So, why the nickname "Benad"? Well, to explain that, I first need to start with the ethymology of my real name, Benoit Nadeau.
My first and last name are unusual. Yes, here in Québec, both the given name "Benoit" and the surname "Nadeau" are quite usual.
To put things in context, in Québec many women would simply keep their surname after marriage, which would save paperwork and confusion after divorce. To avoid "sexism", or fights, parents would often would give both their unchanged surnames to their kids. Of course, the order of such compound surname could be the source of a fight too, and no one properly thought ahead of what would happen in the next generation.
So, for me, I got my mother's surname, "Benoit", and my father's surname "Nadeau". And since "Benoit" can be both a surname and given name, it became my given name. Don't worry, my sibblings only got "Nadeau" as surnames, keeping a bit of "tradition"...
But then, I'm not totally forthcoming about my name. Officially, my name is "BENOIT JEAN LOUIS-OLIVIER NADEAU", written with a cheap typewriter at the mayor's office. Years later, that was "translated" officially to "Benoît Jean Louis-Olivier Nadeau". Notice that circumflex accent (the accent "^") on the "i" that just appeared out of nowhere.
Well, I personally don't care about the circumflex accent, even though officially I was given one by the government. Why? Well, a bit of ethymology about the name "Benoit".
"Benoit" is an old Latin name that dates back to the 13th century, from the word "benedictus", or "blessed". Its original French form was "Benoist", which sounds like "buh-no-east". Later, the "s" became silent, so it sounded like "buh-no-it". To separate the vowels "o" and "i" in the sound, a circumflex accent was added on the "i". In modern French though the name now sounds like "be-n-wa", so eventually the accent will be dropped altogether, but depending of use (given versus surname, lineage, region, etc.) the accent remains. And that's what the government "guessed".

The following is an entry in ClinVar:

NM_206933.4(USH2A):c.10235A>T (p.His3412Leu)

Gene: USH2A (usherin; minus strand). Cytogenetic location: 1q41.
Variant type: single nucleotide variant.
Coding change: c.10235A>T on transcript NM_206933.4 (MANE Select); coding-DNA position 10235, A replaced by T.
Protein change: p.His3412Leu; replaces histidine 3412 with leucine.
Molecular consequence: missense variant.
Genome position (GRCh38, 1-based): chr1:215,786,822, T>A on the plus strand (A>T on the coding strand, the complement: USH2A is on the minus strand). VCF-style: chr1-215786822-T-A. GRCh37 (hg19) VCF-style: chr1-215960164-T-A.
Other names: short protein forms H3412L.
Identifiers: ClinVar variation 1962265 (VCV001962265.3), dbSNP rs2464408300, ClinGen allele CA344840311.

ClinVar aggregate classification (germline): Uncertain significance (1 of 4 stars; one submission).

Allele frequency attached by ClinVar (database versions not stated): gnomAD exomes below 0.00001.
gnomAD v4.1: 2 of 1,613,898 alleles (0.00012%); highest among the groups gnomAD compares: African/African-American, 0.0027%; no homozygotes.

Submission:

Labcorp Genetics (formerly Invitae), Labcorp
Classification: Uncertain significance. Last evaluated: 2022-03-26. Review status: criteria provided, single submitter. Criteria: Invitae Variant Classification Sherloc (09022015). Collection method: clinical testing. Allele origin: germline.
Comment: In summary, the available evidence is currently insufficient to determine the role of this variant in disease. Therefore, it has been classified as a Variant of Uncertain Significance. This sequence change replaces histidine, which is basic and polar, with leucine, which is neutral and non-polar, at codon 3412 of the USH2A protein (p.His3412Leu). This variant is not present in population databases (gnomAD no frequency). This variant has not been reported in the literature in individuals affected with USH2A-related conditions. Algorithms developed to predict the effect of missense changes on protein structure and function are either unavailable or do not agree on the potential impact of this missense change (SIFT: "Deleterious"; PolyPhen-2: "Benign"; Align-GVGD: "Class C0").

So, let me be clear: officially it's "Benoît", usually it's "Benoit", and it sounds like "be-n-wa". And I quickly learned from Anglophones that have no knowledge of French that they would almost always say "ben-oy-t", which sounds horrible, so I had to do something...
The "compromise" for Anglophones in the form of "Benad" came as an unintended consequence of me trying to figure out what my Internet nickname should be.
It was still the early 90s when I realized of the importance of the name you give to yourself for your "main" online personality. More than that, I forsaw that finding a unique name would just be harder over time as everybody became more "connected".
So, I connected the first three letters of my given name to the first three letters of my surname. And it sounded good in English. So I kept it.
Well, it's still not totally unique since "Benad" is a real given name. But if I'm lucky enough, nobody registered it before I do.
And what about the "84" I add when somebody else already registered "benad"? No, it's not my birth year (I wish). It's because the novel "1984" was one of the first English novel I've read, so I kept using "84" as a suffix.